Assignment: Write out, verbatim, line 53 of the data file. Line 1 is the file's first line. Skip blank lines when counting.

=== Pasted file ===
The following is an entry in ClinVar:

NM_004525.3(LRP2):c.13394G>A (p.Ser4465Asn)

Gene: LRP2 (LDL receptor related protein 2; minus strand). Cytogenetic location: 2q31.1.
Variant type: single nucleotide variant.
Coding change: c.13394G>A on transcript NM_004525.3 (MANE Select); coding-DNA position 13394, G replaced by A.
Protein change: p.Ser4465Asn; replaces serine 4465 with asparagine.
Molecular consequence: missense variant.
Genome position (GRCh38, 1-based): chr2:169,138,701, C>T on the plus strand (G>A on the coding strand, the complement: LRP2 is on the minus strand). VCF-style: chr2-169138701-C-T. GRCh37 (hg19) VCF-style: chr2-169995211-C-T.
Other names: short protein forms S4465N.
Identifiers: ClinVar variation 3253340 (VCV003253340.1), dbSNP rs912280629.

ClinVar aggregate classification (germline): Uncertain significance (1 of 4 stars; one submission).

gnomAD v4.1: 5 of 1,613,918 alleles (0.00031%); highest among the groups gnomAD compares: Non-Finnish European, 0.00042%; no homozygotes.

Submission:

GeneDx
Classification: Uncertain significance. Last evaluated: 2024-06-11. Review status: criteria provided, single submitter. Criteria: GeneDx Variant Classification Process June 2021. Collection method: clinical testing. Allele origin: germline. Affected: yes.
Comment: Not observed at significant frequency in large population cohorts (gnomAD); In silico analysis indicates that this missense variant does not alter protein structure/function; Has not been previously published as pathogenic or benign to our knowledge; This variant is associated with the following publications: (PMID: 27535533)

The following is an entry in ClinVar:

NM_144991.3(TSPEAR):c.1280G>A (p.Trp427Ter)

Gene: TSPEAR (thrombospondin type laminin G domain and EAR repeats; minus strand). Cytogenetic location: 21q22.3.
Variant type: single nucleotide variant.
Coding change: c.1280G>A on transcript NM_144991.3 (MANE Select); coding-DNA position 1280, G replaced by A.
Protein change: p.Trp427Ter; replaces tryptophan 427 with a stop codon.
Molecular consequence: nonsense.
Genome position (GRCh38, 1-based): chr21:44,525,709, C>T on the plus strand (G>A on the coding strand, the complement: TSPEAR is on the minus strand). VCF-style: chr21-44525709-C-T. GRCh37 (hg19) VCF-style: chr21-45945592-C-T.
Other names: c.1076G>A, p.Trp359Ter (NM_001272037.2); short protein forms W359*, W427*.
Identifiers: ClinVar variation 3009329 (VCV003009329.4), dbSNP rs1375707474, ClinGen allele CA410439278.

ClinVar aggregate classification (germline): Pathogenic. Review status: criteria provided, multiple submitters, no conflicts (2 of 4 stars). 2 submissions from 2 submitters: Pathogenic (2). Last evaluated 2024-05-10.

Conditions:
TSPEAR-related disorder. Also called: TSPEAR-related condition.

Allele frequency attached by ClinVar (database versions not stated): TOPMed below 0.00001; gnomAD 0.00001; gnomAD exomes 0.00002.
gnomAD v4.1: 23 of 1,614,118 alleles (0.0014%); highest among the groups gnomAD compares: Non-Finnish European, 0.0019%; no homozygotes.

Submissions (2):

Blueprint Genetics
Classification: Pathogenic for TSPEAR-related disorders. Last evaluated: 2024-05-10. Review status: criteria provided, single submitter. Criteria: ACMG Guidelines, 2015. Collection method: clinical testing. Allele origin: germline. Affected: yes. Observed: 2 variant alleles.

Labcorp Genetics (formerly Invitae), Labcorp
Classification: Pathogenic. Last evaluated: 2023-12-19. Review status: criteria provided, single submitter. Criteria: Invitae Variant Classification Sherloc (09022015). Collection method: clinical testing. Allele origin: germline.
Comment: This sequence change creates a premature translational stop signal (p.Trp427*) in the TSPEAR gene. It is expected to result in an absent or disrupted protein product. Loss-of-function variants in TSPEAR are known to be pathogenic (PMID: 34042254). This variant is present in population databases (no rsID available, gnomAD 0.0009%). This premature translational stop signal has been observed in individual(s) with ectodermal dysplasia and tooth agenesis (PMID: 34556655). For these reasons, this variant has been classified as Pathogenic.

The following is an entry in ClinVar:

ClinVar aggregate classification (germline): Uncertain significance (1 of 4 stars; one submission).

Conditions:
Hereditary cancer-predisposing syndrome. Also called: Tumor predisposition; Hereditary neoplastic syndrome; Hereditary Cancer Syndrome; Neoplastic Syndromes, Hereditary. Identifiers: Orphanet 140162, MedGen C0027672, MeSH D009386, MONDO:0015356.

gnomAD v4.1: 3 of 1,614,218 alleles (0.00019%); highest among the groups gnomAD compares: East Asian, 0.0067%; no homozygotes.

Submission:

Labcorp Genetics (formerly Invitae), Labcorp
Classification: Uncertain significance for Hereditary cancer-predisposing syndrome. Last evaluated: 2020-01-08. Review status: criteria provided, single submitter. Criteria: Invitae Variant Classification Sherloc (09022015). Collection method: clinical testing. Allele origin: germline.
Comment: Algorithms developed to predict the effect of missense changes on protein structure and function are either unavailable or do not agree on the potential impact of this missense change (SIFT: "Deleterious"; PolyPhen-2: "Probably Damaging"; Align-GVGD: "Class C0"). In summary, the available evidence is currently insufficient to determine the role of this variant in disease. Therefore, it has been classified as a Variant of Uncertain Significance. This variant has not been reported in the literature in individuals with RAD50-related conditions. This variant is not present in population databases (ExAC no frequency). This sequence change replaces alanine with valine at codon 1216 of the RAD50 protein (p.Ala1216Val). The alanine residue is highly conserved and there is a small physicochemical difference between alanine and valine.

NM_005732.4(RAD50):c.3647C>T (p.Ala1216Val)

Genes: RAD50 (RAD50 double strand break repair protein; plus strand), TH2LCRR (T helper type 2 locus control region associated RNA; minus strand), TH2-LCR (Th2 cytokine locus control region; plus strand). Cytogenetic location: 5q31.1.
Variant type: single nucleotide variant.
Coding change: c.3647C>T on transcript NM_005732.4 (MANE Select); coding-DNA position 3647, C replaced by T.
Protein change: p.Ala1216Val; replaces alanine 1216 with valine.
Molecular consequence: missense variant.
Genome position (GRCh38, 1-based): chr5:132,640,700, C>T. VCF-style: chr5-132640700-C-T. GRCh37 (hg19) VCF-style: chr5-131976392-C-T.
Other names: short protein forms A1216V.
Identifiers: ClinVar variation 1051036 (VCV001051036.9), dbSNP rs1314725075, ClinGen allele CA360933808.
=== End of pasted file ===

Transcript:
Genome position (GRCh38, 1-based): chr5:132,640,700, C>T. VCF-style: chr5-132640700-C-T. GRCh37 (hg19) VCF-style: chr5-131976392-C-T.